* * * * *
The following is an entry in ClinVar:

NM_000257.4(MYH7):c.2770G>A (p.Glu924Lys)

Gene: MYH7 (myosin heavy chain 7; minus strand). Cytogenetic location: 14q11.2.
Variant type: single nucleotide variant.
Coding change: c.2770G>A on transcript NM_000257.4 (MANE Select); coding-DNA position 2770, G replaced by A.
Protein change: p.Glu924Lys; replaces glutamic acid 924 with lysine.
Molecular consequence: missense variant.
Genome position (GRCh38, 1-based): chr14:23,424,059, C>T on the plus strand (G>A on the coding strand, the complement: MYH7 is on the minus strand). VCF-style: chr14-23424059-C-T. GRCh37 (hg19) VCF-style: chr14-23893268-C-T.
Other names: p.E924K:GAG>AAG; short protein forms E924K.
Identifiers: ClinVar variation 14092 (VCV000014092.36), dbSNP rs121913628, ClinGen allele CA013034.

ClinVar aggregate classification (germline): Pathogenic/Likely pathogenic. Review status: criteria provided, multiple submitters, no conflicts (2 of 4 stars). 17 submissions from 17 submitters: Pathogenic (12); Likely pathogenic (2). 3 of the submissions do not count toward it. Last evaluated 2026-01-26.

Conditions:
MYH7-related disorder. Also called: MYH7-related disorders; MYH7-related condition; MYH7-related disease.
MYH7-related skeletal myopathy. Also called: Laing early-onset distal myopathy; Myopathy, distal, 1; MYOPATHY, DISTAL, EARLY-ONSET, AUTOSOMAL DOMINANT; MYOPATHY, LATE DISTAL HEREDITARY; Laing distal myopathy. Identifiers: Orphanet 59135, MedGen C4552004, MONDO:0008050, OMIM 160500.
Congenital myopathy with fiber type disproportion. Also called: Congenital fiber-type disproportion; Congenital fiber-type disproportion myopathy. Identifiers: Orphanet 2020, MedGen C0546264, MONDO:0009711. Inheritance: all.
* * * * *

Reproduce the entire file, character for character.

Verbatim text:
The following is an entry in ClinVar:

NM_000257.4(MYH7):c.2770G>A (p.Glu924Lys)

Gene: MYH7 (myosin heavy chain 7; minus strand). Cytogenetic location: 14q11.2.
Variant type: single nucleotide variant.
Coding change: c.2770G>A on transcript NM_000257.4 (MANE Select); coding-DNA position 2770, G replaced by A.
Protein change: p.Glu924Lys; replaces glutamic acid 924 with lysine.
Molecular consequence: missense variant.
Genome position (GRCh38, 1-based): chr14:23,424,059, C>T on the plus strand (G>A on the coding strand, the complement: MYH7 is on the minus strand). VCF-style: chr14-23424059-C-T. GRCh37 (hg19) VCF-style: chr14-23893268-C-T.
Other names: p.E924K:GAG>AAG; short protein forms E924K.
Identifiers: ClinVar variation 14092 (VCV000014092.36), dbSNP rs121913628, ClinGen allele CA013034.

ClinVar aggregate classification (germline): Pathogenic/Likely pathogenic. Review status: criteria provided, multiple submitters, no conflicts (2 of 4 stars). 17 submissions from 17 submitters: Pathogenic (12); Likely pathogenic (2). 3 of the submissions do not count toward it. Last evaluated 2026-01-26.

Conditions:
MYH7-related disorder. Also called: MYH7-related disorders; MYH7-related condition; MYH7-related disease.
MYH7-related skeletal myopathy. Also called: Laing early-onset distal myopathy; Myopathy, distal, 1; MYOPATHY, DISTAL, EARLY-ONSET, AUTOSOMAL DOMINANT; MYOPATHY, LATE DISTAL HEREDITARY; Laing distal myopathy. Identifiers: Orphanet 59135, MedGen C4552004, MONDO:0008050, OMIM 160500.
Congenital myopathy with fiber type disproportion. Also called: Congenital fiber-type disproportion; Congenital fiber-type disproportion myopathy. Identifiers: Orphanet 2020, MedGen C0546264, MONDO:0009711. Inheritance: all.